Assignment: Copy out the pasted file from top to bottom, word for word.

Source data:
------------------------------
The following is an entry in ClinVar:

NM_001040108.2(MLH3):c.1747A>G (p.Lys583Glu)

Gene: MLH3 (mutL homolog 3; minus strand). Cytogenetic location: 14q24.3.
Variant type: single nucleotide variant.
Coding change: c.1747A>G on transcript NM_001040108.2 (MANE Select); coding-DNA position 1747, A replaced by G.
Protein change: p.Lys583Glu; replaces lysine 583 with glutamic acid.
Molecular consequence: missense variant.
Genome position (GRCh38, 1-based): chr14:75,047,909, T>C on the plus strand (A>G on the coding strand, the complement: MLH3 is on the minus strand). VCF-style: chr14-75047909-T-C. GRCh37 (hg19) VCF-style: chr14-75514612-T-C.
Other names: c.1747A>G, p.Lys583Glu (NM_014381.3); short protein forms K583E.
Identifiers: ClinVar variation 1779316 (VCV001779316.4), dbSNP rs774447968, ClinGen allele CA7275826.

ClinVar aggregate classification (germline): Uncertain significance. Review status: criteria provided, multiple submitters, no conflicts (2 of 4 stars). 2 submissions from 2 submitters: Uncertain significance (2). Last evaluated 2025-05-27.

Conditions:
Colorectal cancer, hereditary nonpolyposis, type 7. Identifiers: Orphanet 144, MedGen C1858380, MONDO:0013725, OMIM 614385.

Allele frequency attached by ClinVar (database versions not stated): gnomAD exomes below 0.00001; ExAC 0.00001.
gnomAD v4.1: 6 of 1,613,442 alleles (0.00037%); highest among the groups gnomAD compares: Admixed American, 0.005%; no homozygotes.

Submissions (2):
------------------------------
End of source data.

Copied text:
The following is an entry in ClinVar:

NM_001040108.2(MLH3):c.1747A>G (p.Lys583Glu)

Gene: MLH3 (mutL homolog 3; minus strand). Cytogenetic location: 14q24.3.
Variant type: single nucleotide variant.
Coding change: c.1747A>G on transcript NM_001040108.2 (MANE Select); coding-DNA position 1747, A replaced by G.
Protein change: p.Lys583Glu; replaces lysine 583 with glutamic acid.
Molecular consequence: missense variant.
Genome position (GRCh38, 1-based): chr14:75,047,909, T>C on the plus strand (A>G on the coding strand, the complement: MLH3 is on the minus strand). VCF-style: chr14-75047909-T-C. GRCh37 (hg19) VCF-style: chr14-75514612-T-C.
Other names: c.1747A>G, p.Lys583Glu (NM_014381.3); short protein forms K583E.
Identifiers: ClinVar variation 1779316 (VCV001779316.4), dbSNP rs774447968, ClinGen allele CA7275826.

ClinVar aggregate classification (germline): Uncertain significance. Review status: criteria provided, multiple submitters, no conflicts (2 of 4 stars). 2 submissions from 2 submitters: Uncertain significance (2). Last evaluated 2025-05-27.

Conditions:
Colorectal cancer, hereditary nonpolyposis, type 7. Identifiers: Orphanet 144, MedGen C1858380, MONDO:0013725, OMIM 614385.

Allele frequency attached by ClinVar (database versions not stated): gnomAD exomes below 0.00001; ExAC 0.00001.
gnomAD v4.1: 6 of 1,613,442 alleles (0.00037%); highest among the groups gnomAD compares: Admixed American, 0.005%; no homozygotes.

Submissions (2):